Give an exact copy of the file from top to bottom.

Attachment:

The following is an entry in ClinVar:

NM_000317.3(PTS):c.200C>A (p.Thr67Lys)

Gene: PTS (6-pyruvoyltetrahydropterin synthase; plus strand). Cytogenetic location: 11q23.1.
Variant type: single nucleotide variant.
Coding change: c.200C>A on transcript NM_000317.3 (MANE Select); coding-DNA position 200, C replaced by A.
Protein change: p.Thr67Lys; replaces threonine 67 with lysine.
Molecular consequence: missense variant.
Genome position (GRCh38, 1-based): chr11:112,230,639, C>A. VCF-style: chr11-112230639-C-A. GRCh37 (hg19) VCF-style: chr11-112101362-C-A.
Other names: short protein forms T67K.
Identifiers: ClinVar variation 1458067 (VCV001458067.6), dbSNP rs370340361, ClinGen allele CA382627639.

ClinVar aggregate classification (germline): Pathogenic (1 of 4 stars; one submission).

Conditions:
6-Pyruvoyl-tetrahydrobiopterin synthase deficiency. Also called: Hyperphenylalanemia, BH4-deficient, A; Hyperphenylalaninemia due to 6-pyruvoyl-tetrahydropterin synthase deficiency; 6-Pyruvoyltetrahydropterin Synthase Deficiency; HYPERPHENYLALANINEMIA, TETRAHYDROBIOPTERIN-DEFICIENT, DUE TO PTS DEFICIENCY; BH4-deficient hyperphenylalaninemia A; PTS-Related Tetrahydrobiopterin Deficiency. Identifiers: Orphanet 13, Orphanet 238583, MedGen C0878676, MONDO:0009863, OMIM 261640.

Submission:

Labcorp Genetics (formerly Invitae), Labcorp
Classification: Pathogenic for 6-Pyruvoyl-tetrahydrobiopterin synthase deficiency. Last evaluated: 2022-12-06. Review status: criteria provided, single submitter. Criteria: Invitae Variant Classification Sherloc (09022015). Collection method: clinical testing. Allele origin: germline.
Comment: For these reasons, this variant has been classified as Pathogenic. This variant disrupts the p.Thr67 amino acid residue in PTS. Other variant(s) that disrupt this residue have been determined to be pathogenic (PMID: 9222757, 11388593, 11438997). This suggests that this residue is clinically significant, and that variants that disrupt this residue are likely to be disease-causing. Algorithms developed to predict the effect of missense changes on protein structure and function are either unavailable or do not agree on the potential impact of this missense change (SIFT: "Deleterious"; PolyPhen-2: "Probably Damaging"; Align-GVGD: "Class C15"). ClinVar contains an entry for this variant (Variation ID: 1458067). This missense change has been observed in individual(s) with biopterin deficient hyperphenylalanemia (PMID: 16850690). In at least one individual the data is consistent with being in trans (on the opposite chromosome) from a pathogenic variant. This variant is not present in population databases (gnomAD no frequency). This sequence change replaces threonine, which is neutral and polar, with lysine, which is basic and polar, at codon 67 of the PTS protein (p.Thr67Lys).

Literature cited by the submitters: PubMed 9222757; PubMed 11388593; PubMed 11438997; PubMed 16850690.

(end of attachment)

The following is an entry in ClinVar:

NM_000317.3(PTS):c.200C>A (p.Thr67Lys)

Gene: PTS (6-pyruvoyltetrahydropterin synthase; plus strand). Cytogenetic location: 11q23.1.
Variant type: single nucleotide variant.
Coding change: c.200C>A on transcript NM_000317.3 (MANE Select); coding-DNA position 200, C replaced by A.
Protein change: p.Thr67Lys; replaces threonine 67 with lysine.
Molecular consequence: missense variant.
Genome position (GRCh38, 1-based): chr11:112,230,639, C>A. VCF-style: chr11-112230639-C-A. GRCh37 (hg19) VCF-style: chr11-112101362-C-A.
Other names: short protein forms T67K.
Identifiers: ClinVar variation 1458067 (VCV001458067.6), dbSNP rs370340361, ClinGen allele CA382627639.

ClinVar aggregate classification (germline): Pathogenic (1 of 4 stars; one submission).

Conditions:
6-Pyruvoyl-tetrahydrobiopterin synthase deficiency. Also called: Hyperphenylalanemia, BH4-deficient, A; Hyperphenylalaninemia due to 6-pyruvoyl-tetrahydropterin synthase deficiency; 6-Pyruvoyltetrahydropterin Synthase Deficiency; HYPERPHENYLALANINEMIA, TETRAHYDROBIOPTERIN-DEFICIENT, DUE TO PTS DEFICIENCY; BH4-deficient hyperphenylalaninemia A; PTS-Related Tetrahydrobiopterin Deficiency. Identifiers: Orphanet 13, Orphanet 238583, MedGen C0878676, MONDO:0009863, OMIM 261640.

Submission:

Labcorp Genetics (formerly Invitae), Labcorp
Classification: Pathogenic for 6-Pyruvoyl-tetrahydrobiopterin synthase deficiency. Last evaluated: 2022-12-06. Review status: criteria provided, single submitter. Criteria: Invitae Variant Classification Sherloc (09022015). Collection method: clinical testing. Allele origin: germline.
Comment: For these reasons, this variant has been classified as Pathogenic. This variant disrupts the p.Thr67 amino acid residue in PTS. Other variant(s) that disrupt this residue have been determined to be pathogenic (PMID: 9222757, 11388593, 11438997). This suggests that this residue is clinically significant, and that variants that disrupt this residue are likely to be disease-causing. Algorithms developed to predict the effect of missense changes on protein structure and function are either unavailable or do not agree on the potential impact of this missense change (SIFT: "Deleterious"; PolyPhen-2: "Probably Damaging"; Align-GVGD: "Class C15"). ClinVar contains an entry for this variant (Variation ID: 1458067). This missense change has been observed in individual(s) with biopterin deficient hyperphenylalanemia (PMID: 16850690). In at least one individual the data is consistent with being in trans (on the opposite chromosome) from a pathogenic variant. This variant is not present in population databases (gnomAD no frequency). This sequence change replaces threonine, which is neutral and polar, with lysine, which is basic and polar, at codon 67 of the PTS protein (p.Thr67Lys).

Literature cited by the submitters: PubMed 9222757; PubMed 11388593; PubMed 11438997; PubMed 16850690.